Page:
Take It or Leave It
Babble has an informative article this week on why men don't tend to take paternity leave - especially in proportion to the leave that new mothers do. Of course the fact that only 13% of American workplaces offer paid paternity leave options has something to do with this discrepancy. But it is way more than that. Only 58% of the men who actually have such a juicy tidbit dangled in front of them even take it. Free time off to bond with their baby and a full 42% turn it down! And less than 10% of all American men take more than 2 weeks off when they become fathers.
The article features a few men who bucked the trend and loved it. We've found the same thing in our research for our forthcoming book - that men who screw up their courage to ask and then take extended paternity leave time don't regret it and feel grateful for having had the opportunity to do something so amazing, fleeting, and yet that lasts forever in the strength of their bond to their kids.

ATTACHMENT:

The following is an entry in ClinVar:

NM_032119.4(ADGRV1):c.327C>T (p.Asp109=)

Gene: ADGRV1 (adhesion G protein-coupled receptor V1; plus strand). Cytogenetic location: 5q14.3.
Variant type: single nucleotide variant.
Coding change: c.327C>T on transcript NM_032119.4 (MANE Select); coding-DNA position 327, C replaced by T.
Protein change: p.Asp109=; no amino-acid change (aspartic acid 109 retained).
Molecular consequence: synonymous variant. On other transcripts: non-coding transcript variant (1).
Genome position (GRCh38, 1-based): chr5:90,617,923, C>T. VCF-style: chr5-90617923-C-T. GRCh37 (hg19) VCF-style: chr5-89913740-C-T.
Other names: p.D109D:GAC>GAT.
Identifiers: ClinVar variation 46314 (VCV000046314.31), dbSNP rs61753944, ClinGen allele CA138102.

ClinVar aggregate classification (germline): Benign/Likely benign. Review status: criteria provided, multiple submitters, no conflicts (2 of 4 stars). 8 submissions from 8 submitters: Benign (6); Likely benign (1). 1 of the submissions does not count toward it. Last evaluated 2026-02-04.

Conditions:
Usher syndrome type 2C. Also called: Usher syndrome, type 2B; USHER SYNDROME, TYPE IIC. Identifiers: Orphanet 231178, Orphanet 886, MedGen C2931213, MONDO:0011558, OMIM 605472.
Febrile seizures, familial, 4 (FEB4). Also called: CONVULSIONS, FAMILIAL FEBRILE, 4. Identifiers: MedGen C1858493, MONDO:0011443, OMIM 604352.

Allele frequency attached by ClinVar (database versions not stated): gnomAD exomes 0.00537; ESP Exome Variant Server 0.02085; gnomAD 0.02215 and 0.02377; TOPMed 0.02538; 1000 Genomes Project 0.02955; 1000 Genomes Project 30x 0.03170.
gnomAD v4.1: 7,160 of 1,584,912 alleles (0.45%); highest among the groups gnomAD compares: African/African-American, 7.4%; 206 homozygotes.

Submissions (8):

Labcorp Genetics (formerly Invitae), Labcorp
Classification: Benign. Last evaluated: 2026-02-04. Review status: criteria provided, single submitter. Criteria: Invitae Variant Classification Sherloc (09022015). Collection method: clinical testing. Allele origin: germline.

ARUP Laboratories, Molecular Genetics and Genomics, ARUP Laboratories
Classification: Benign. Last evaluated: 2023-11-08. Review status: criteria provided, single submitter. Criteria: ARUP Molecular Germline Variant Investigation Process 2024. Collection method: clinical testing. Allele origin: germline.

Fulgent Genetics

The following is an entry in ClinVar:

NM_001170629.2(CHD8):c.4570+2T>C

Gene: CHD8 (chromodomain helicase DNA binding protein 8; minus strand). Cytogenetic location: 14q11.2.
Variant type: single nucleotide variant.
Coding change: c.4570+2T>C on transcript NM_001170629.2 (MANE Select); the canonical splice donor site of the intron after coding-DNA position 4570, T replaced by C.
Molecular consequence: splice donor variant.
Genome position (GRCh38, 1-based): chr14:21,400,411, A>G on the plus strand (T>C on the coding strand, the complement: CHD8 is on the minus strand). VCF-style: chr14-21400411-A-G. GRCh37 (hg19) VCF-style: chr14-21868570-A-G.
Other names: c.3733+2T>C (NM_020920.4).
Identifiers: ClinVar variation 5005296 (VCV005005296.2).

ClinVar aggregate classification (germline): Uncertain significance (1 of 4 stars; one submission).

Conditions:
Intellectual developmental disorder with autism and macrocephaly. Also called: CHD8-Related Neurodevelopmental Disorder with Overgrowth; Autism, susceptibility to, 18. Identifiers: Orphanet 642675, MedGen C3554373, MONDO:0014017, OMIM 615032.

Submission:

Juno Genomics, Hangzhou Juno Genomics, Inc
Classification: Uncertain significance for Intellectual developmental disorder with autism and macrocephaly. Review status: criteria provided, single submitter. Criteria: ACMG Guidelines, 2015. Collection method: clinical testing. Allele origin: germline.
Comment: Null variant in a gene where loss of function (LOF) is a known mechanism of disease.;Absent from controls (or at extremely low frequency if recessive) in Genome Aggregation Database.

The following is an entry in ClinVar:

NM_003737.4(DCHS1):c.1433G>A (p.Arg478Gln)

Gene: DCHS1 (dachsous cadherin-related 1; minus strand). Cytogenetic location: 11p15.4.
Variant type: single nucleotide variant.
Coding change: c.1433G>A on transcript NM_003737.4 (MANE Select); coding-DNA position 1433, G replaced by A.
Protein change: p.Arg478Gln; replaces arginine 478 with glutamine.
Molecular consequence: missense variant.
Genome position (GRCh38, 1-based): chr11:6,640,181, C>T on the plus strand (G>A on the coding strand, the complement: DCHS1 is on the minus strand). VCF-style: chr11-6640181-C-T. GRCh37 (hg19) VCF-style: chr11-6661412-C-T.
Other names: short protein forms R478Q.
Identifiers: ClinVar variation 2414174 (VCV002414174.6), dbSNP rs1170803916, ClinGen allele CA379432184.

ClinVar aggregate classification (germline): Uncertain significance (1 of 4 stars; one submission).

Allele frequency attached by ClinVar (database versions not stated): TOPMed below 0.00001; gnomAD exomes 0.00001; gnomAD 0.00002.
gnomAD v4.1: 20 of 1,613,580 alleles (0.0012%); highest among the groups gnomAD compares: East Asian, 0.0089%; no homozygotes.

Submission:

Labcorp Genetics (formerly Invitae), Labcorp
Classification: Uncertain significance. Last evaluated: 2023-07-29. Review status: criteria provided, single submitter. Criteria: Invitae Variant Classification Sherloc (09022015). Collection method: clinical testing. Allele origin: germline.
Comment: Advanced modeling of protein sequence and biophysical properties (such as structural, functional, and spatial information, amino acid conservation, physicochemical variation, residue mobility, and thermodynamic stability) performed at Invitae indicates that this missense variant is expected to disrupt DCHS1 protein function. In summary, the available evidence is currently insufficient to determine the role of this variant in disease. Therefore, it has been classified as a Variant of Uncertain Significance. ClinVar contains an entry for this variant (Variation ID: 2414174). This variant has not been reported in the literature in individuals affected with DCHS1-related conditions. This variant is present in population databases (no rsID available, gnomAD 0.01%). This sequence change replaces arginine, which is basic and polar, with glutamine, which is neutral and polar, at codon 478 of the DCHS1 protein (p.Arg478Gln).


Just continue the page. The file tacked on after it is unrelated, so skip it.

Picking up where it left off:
Why do most men not jump at such a chance? The answers are complex, including the pressure at work to climb higher without pause (why?), the fear that their absence will cause co-workers to do just fine without them (sounds like a mark of a well-planned leave to me!), the social stigma of caretaking as women's work (get over it!), the pressure to provide-provide-provide when there are now more mouths to feed (that's what your wife's job is for - half of that providing). Maybe even the feeling that our partners are better at the babycare than we are, so why bring in the second-string help (of course, this is self-prophecy - if we never get good at handling a crying baby, we'll never be good at handling a crying baby)?
These are crazy reasons to miss out on one of the top wonders of the modern world. Did I miss anything more valid?
Millions of American families - with our pathetic corporate parental leave policies - sacrifice good money to keep mothers home way past any paid leave so that they can be with their babies for 3, 6, 9, 12+ months. What would happen if we allocated some of this (even half!) to these babies' fathers instead? How would this change our marital landscape a year down the road - or 3 years, 6 years, 9 years, 12 years later?